Alzheimer’s disease was first discovered in 1906 by Alois Alzheimer. It is a neurodegenerative disease characterized by the buildup of toxic amyloid plaque and intracellular neurofibrillary tangles, which results in the progressive loss of cognitive function and memory. Since its discovery, the disease has become a growing health concern, particularly in the developed world, where the ageing demographics have contributed to an increase in its prevalence and incidence. The earliest research into the disease focused on neurochemical analyses and resulted in the formulation of the cholinergic hypothesis. The mechanism of disease was explained as the degeneration of the cholinergic system and a reduction in acetylcholine. While much data supports this hypothesis, it fails to explain the accumulation of amyloid plaque, a hallmark of the disease. Analysis of the genetic factors in familial Alzheimer’s disease, and the discovery of the higher risk for Alzheimer’s disease amongst individuals with Down’s syndrome led to the more comprehensive amyloid cascade hypothesis. The failure of both amyloid centric drugs and cholinesterase inhibitors to have a significant impact on disease progression has caused some to have rejected both these hypotheses to focus on other possible causes. However, there is undoubtedly a wealth of data in support of both the cholinergic hypothesis and the amyloid cascade hypothesis. Understanding the functional relationship between the cholinergic system and the formation of beta amyloid plaques may lead to a greater understanding of the mechanism of disease and provide a target for more effective therapy.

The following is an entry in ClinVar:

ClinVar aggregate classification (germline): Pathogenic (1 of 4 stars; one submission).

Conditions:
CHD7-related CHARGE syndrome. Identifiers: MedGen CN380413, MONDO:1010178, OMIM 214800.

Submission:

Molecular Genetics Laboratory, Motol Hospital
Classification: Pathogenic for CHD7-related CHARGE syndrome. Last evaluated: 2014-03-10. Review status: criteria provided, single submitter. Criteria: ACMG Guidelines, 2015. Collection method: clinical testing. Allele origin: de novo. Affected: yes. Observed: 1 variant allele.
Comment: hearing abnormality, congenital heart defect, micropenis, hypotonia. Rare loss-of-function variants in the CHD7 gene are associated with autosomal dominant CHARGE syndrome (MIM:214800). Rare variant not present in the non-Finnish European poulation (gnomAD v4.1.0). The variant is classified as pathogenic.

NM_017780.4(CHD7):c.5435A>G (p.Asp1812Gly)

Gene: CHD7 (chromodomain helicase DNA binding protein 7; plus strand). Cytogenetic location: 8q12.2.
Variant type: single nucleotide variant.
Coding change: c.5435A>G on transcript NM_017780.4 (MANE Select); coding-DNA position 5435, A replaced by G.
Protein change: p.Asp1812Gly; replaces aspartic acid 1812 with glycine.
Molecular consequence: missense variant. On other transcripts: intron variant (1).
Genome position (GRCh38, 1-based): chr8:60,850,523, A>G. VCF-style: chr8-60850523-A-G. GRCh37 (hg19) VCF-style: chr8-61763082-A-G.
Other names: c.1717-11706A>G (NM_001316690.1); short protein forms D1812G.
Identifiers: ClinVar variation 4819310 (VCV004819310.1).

Bordon, A. (2017). Molecular Mechanisms of Alzheimer’s Disease. The Science Journal of the Lander College of Arts and Sciences, 10 (2). Retrieved from http://touroscholar.touro.edu/cgi/viewcontent.cgi?article=1001&context=sjlcas